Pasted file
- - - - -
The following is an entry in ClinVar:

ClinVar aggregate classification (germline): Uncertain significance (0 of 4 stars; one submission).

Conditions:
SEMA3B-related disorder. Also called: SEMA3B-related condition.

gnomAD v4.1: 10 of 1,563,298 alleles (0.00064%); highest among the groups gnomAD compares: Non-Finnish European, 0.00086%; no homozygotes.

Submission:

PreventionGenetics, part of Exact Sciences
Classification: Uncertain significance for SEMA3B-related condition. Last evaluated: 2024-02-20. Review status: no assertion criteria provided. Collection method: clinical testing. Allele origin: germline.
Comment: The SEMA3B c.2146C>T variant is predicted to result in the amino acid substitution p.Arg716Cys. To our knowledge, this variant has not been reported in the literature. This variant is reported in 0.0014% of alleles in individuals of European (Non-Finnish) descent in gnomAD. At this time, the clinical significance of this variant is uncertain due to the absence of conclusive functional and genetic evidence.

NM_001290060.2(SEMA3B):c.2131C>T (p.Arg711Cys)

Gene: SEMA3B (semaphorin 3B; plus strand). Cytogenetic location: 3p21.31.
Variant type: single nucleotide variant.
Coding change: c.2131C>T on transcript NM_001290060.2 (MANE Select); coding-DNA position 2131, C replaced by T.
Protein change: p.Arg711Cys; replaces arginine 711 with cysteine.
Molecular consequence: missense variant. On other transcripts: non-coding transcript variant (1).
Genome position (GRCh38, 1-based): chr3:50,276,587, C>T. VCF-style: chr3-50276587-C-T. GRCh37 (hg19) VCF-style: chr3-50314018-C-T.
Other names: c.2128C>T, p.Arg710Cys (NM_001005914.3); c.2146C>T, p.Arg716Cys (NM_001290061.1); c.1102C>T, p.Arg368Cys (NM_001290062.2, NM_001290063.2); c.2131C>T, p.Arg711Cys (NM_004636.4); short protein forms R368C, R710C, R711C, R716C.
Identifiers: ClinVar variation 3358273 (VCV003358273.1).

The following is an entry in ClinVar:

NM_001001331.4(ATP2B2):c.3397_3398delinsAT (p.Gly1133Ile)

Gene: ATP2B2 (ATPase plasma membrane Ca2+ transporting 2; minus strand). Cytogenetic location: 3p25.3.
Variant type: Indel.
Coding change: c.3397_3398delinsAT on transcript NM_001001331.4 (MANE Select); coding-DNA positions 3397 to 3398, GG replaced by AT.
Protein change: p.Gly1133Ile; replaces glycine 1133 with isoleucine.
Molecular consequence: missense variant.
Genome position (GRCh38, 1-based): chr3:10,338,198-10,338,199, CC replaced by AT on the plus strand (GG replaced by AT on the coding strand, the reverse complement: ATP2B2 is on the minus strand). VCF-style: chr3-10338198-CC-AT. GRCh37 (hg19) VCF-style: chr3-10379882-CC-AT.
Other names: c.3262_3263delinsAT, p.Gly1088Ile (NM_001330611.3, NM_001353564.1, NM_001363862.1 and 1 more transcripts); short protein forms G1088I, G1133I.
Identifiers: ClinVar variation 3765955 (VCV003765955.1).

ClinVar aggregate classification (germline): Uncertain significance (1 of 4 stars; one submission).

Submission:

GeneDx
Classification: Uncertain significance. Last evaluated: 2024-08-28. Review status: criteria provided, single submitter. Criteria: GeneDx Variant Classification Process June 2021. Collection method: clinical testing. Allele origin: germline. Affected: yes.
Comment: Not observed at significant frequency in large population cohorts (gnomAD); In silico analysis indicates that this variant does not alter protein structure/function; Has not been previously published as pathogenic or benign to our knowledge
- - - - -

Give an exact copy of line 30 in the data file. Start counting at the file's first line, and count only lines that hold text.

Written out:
Submission: